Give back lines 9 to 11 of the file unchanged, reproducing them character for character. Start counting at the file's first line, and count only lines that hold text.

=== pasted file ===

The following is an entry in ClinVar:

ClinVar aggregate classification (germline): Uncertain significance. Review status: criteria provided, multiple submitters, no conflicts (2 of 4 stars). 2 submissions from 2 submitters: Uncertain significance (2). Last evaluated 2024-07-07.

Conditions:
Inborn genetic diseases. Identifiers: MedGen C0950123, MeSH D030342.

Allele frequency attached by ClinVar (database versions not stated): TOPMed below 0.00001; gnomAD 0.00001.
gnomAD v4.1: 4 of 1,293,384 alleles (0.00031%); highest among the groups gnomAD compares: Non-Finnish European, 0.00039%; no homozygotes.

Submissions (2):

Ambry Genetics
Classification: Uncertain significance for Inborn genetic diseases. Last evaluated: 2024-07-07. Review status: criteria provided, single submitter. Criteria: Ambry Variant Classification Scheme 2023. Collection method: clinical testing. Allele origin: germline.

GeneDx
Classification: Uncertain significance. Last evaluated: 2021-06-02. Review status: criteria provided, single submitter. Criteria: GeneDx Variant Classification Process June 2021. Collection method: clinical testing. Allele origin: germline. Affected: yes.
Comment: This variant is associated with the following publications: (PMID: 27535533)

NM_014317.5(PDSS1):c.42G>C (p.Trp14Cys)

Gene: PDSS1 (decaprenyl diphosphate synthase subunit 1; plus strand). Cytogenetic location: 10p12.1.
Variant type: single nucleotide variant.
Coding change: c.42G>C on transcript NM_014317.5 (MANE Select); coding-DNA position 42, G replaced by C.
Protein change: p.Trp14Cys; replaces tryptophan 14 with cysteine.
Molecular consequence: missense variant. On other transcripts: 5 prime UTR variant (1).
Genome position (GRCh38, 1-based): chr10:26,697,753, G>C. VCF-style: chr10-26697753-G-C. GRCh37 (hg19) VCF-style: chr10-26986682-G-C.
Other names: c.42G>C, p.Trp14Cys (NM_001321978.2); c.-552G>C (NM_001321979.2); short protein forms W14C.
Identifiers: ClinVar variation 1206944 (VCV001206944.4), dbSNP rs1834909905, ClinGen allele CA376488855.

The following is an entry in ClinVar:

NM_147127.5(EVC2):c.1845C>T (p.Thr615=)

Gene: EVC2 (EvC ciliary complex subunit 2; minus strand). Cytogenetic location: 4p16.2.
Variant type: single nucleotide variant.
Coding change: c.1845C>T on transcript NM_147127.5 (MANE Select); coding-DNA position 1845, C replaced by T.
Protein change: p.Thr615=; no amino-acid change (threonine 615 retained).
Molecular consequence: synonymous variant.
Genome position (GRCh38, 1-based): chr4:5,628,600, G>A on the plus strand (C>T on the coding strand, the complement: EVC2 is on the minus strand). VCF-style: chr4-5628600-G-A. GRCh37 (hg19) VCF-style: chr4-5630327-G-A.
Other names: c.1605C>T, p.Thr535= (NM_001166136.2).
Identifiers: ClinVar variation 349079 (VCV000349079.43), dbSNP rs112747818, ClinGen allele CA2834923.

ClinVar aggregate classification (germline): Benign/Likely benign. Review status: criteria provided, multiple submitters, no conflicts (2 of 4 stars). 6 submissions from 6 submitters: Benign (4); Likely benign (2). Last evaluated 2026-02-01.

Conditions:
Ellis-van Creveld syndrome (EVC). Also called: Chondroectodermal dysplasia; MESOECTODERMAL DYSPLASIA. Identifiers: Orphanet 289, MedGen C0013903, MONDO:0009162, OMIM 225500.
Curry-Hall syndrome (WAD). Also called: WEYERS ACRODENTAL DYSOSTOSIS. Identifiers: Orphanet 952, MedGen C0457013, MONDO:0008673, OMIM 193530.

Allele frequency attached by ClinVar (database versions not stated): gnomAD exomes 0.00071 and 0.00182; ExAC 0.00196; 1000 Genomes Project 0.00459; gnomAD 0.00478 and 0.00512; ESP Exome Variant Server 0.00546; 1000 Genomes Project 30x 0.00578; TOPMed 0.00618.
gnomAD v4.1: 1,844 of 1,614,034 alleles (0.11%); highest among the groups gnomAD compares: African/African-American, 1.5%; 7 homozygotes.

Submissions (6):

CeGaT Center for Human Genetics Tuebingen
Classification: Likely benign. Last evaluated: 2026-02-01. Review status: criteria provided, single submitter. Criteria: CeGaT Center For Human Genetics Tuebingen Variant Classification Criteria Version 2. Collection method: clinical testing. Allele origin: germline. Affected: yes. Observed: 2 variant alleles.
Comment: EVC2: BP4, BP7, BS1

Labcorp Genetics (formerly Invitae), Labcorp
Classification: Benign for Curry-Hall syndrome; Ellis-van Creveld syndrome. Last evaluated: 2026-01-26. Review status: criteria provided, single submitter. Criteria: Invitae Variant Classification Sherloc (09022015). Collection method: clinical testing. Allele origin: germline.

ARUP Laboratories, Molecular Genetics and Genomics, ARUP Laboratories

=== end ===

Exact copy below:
Classification: Uncertain significance for Inborn genetic diseases. Last evaluated: 2024-07-07. Review status: criteria provided, single submitter. Criteria: Ambry Variant Classification Scheme 2023. Collection method: clinical testing. Allele origin: germline.

GeneDx
Classification: Uncertain significance. Last evaluated: 2021-06-02. Review status: criteria provided, single submitter. Criteria: GeneDx Variant Classification Process June 2021. Collection method: clinical testing. Allele origin: germline. Affected: yes.